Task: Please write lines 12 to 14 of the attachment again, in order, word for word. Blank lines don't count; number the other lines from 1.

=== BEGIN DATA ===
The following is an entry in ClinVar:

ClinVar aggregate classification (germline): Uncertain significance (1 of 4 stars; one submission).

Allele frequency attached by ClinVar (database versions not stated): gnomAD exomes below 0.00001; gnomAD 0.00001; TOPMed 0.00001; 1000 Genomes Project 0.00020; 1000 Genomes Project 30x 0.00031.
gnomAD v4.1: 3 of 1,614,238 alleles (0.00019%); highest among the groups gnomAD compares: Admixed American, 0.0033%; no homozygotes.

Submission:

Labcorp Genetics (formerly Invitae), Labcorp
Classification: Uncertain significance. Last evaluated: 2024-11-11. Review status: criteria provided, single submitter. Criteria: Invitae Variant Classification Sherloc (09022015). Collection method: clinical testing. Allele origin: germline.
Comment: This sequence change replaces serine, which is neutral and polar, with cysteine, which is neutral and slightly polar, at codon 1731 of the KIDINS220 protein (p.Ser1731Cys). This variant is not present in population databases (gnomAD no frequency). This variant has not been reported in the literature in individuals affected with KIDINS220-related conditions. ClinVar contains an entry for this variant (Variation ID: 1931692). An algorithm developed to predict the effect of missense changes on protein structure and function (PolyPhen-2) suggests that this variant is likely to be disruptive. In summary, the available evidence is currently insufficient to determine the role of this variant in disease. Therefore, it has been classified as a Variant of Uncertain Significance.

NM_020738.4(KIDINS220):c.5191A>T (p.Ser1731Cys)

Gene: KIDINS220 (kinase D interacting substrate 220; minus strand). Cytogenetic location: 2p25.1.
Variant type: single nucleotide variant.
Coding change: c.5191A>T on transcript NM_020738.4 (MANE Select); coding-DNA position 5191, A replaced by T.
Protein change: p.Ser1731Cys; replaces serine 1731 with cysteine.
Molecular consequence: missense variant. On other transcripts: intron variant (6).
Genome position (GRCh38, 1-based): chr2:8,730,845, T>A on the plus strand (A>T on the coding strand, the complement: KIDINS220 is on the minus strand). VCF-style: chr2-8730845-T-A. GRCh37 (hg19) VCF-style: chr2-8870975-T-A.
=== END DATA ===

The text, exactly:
Coding change: c.5191A>T on transcript NM_020738.4 (MANE Select); coding-DNA position 5191, A replaced by T.
Protein change: p.Ser1731Cys; replaces serine 1731 with cysteine.
Molecular consequence: missense variant. On other transcripts: intron variant (6).